The reality that a great deal of professing Calvinists are graceless to those around them – which is one that I am not alone in noticing – bears witness that a Calvinism that is inch deep is no better than no Calvinism at all.JD Hall
If you are primarily acquainted with Calvinism through the internet, this probably surprised you not at all, but I am increasingly running into this attitude in other fora as well. This article is a compelling and charitable evaluation of the lack of grace you see in many who have come into the fold of Reformed belief lately. My reading is that much of the influx of young folks into the Reformed sphere is driven by the perception that Reformed belief and soteriology is “hard,” in precisely the same sense that dudebros chest bumping and flexing after going to the gym think that they’re “hard.” If you have come to the Reformed faith based on ego or pride, great! God uses all manner of means to bring people to the truth. Regardless, you haven’t really joined us until you understand that the Calvinist understanding of sovereignty and the depravity of man blow catastrophic holes in that same ego and pride. If, in the face of vile and heinous sin, you cannot say “But for the grace of God, there go I,” you haven’t gotten it.
I must admit, never before have I seen a major figure of this kind of stature make this kind of argument right out loud. He’s calling for the Church of England to be agnostic on the question of homosexuality.Al Mohler
I am linking this Briefing primarily for the discussion of the Church of England and their rejection of the “don’t ask, don’t tell” policy proposed at their synod. Below is the essential argument which Mohler is addressing.
Does the leadership have the stomach to pursue a reform that will create a schism? No. Is a compromise possible? In theory, the Church could drop the ban on gay clergy and the ban on the blessing of gay unions, but retain its opposition to gay marriage. This makes theoretical sense to me, but in practice gay marriage has become symbolic of full equality and reformers wouldn’t settle for less.
Hobson’s assertion is that this situation is basically impossible to resolve, so the church should take a position of intentional agnosticism, or “assertive evasion” on the issue. When asked about the church’s position on sexuality and marriage, ministers should simply say “We don’t know.” Mohler doesn’t seem to believe this is a tenable position, but I actually have to disagree with the good doctor here. I absolutely think that the solution is a wicked solution, but I actually think this is remarkably prescient of how these types of situations are likely to resolve in the near future for denominational situations which have tent posts wide enough that they claim to encompass both liberal and conservative elements of society. Since the opinions taken on the issue cannot possibly be resolved without schism, they simply will not be, in a very intentional manner.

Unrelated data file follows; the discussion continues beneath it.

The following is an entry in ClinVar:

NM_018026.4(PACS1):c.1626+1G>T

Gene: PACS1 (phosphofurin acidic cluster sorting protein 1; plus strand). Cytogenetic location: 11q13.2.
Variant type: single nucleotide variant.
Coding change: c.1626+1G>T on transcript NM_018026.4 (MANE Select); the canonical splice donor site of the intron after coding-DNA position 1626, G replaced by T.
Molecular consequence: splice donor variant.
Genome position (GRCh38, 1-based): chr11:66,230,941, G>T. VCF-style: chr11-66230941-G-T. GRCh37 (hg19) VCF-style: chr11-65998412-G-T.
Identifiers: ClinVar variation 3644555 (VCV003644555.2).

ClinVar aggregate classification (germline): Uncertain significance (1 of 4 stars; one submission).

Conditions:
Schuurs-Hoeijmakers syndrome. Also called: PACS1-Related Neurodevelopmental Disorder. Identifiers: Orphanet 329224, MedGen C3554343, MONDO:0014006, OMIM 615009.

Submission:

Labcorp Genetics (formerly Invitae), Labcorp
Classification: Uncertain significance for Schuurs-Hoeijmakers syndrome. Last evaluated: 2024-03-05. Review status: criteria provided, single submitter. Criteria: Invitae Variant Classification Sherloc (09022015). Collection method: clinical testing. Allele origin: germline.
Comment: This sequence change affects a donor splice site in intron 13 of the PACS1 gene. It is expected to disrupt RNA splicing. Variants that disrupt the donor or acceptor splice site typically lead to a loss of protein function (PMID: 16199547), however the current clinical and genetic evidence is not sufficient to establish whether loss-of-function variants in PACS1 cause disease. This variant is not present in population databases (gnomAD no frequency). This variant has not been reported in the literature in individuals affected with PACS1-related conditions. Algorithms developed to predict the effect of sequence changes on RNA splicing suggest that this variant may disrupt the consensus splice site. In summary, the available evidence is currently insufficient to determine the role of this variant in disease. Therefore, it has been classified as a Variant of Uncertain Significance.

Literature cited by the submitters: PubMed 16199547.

The tragedy of this results is that such agnosticism will require, necessarily, a muting of the church’s voice and an undermining of its foundation. It will not be able to speak on the issue at hand, since it has nothing to say on the matter. Even the toleration of the opposing viewpoint implies to listeners that conservatives in such a situation must not really respect the Bible, and that liberals must not really be concerned with the civil rights of all (to put things in the appropriately partisan language). Mohler seems to believe that such superficiality cannot stand, but I believe that it may very well stand for quite some time. However, it will only stand as a mockery and farce of the true church. I wish I had Mohler optimism that it will fall quickly, but I fear we shall have to tolerate the charade for quite a while.
The worship that the principalities and powers seek to exact from mankind is a kind of feverish excitement. The first business of the church is to refuse them that worship. There are many times . . . when the most pointed political criticism imaginable is to talk about something else. Oliver O’Donovan
Yes, all decisions are basically moral. Yes, we should think about the social ramifications of our support. No, politics is not your religion, nor are your consumer habits. If we acknowledge what is primary and what is secondary, it will help us to navigate life in a way which refuses to capitulate to the relentless colonization of every corner of our habits with political freight.
And yet, Christianity is a religion in this sense; we do believe in commandments, doctrines, institutions, and church leaders. I fear we can give people the wrong impression, and affirm the unbiblical instincts, when we quickly join them in dismissing religion.Kevin DeYoung
This! Religion is nigh to a curse word in many Evangelical circles, and this should not be so. Consider what you denigrate in people’s minds and associations when you whip out the crusty, trite, and misleading “Christianity is a relationship, not a religion.” You denigrate the commands or scripture; you denigrate the establishment of the church; you denigrate the creeds and confessions which state biblical truth accurately. Find another word to be your punching bag if you want to denounce pharisaism.
But legalism always carries with it certain symptoms. It’s like a disease. It may not be easily detectable, but if you know what to look for, you can usually spot it and root it out.
One of those primary symptoms? Becoming irritable and frustrated at God’s grace poured out to others.Steven Altrogge
This bounces back somewhat to the first article mentioned, but this seems to me to be a stunningly accurate check on the self. While I am as annoyed as the next guy at the abuse of the word “legalism” to refer to anything even tangentially related to a respect for the law of God, this is helpful in sussing out the effects of legalism in our hearts, even if it is not explicitly present in our doctrine.